Simultaneously, based on an overzealous and counterproductive desire in previous administrations to avoid offending Beijing, Washington has often been reluctant to provide Taiwan the arms it needed. Fearful to not provoke the Chinese, the Obama administration rejected Taiwanese requests for 66 new F-16 fighter jets — instead only offering modifications for its aging aircraft.

Admittedly, America’s arms sales to Taiwan are relatively modest compared to China’s military buildup. However, the failure to provide Taiwan the required weapons exacerbated the shift toward Beijing in the military balance. As a result, across most combat domains, Beijing has established both a quantitative and qualitative advantage over Taiwan.

Consequently, there is a risk that Beijing planners and decision-makers might determine they could launch a successful offensive against Taiwan. That perception in Beijing makes aggression in the strait and a war with the United States more likely.

The bipartisan National Defense Strategy Commission listed aggression against Taiwan as a top concern, arguing that allowing China to absorb Taiwan by military force would constitute a “crushing blow to America’s credibility and regional position.”

In addition to genuine hard-power concerns, there is also a matter of principle. When an authoritarian power threatens and bullies a democratic people, America is not neutral.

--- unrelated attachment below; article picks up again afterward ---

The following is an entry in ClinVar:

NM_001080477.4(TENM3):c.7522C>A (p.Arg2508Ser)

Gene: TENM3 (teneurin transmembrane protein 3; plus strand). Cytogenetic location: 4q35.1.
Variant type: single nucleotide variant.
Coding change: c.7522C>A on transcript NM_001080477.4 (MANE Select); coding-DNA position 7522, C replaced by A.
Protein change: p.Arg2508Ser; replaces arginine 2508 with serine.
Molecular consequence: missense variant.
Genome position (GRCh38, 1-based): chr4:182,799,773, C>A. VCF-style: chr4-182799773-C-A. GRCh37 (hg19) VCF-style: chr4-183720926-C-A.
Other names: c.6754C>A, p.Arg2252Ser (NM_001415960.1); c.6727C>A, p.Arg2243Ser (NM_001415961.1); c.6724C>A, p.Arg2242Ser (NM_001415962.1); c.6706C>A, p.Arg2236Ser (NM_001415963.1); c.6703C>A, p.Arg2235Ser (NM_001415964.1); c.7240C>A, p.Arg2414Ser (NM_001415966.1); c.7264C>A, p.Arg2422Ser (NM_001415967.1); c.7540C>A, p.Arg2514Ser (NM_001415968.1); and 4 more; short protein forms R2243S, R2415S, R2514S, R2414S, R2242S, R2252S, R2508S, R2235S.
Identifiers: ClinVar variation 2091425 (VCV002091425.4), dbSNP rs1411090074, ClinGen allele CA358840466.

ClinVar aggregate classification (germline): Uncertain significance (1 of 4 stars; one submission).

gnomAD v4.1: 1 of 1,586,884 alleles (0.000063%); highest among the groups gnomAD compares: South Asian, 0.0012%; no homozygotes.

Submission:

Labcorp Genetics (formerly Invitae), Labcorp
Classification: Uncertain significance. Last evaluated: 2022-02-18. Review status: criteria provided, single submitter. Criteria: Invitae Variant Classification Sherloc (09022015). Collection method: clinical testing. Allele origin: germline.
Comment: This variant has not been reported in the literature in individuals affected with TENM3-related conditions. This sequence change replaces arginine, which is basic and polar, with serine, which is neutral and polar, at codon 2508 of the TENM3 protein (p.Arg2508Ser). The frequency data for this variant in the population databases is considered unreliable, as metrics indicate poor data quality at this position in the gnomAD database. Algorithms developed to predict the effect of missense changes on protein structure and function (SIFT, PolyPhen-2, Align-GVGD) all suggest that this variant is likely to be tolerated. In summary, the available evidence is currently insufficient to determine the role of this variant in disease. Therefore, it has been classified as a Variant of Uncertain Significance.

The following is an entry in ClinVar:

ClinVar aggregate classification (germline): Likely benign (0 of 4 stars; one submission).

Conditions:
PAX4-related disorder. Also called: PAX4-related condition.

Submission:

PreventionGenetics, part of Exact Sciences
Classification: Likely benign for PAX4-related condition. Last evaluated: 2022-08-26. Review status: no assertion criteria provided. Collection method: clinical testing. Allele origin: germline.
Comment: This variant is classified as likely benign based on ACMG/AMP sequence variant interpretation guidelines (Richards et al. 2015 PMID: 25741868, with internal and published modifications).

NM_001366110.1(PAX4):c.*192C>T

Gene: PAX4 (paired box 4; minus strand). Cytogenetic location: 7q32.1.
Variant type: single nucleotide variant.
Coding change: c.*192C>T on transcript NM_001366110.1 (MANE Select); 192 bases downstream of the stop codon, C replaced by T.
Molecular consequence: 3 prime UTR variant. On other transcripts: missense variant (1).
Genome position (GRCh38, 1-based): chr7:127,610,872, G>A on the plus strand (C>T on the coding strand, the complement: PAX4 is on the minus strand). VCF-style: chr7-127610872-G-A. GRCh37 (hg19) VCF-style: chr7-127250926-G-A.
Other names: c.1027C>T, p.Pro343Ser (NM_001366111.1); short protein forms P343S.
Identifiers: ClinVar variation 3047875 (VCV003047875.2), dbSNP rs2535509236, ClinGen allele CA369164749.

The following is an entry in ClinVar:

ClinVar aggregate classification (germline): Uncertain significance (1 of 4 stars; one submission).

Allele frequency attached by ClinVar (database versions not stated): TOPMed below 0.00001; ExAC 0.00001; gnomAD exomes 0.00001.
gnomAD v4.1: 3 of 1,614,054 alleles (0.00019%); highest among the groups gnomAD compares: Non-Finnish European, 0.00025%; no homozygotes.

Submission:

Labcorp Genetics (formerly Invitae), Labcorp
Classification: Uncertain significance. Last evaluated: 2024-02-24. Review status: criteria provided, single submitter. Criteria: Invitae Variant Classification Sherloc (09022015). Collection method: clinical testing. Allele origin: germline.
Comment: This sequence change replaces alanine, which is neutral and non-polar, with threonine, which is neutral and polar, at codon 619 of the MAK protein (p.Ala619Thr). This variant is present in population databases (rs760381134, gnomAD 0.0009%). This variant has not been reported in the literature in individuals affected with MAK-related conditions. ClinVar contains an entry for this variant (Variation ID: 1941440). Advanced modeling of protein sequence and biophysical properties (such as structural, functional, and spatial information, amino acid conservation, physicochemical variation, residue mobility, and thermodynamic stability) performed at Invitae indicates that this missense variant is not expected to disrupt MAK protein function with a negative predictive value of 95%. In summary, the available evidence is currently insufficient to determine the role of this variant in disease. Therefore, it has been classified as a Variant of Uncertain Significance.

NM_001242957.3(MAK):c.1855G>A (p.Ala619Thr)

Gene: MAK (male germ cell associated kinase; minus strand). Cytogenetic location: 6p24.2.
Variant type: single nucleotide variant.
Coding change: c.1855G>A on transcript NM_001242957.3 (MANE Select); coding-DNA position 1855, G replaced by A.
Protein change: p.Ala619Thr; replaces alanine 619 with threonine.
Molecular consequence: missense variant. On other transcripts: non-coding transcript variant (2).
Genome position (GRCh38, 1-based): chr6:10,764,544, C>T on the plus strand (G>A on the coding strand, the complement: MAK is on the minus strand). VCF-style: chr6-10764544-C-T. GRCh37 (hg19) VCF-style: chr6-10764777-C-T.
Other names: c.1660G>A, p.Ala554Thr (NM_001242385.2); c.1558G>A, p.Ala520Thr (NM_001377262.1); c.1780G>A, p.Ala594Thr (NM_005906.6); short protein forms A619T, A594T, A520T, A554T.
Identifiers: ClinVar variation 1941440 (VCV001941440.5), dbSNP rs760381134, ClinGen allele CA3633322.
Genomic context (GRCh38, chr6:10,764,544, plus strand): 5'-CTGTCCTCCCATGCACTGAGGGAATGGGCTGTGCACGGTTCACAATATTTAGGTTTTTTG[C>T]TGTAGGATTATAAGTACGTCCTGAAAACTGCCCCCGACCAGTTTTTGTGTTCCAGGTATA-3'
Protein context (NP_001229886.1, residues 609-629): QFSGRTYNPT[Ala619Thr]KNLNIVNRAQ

Furthermore, providing Taiwan the means to defend itself is not just consistent with sound policy and good principle — it is the law. The Taiwan Relations Act made clear that the establishment of diplomatic relations with Beijing rested on the expectation that the future of Taiwan would be “determined by peaceful means.” To make this a reality, the law says the U.S. will provide the weapons “necessary to enable Taiwan to maintain a sufficient self-defense capability.”

Admittedly, successive U.S. administrations have interpreted and implemented this rather vague statute differently. However, what seems clear is that Taiwan’s ability to defend itself against an increasingly belligerent and capable military threat from the mainland is in doubt. That would suggest that the current arms package under consideration is not only permissible and advisable under the law, but essential.

The administration deserves credit for expanding freedom of navigation operations in the Taiwan Strait and, at least initially, asking Congress to support new arms sales to Taiwan. Those are good first steps, but they are not enough. In addition to providing these arms without delay and stopping the erosion of U.S. military superiority vis-a-vis China, Washington should also provide Taiwan the fighter aircraft and other weapons it needs to make Beijing think twice before undertaking aggression in the strait.

In its report this month, the Pentagon reiterated the U.S. commitment to Taiwan’s self-defense, invoking the words of the Taiwan Relations Act.

Those are good words. But in any potential conversation with President Xi this week, President Trump would do well to remember that it will take more than words to deter aggression from the bullies in Beijing.

Bradley Bowman is senior director for the Center on Military and Political Power at the Foundation for Defense of Democracies, where Mikhael Smits is a research analyst.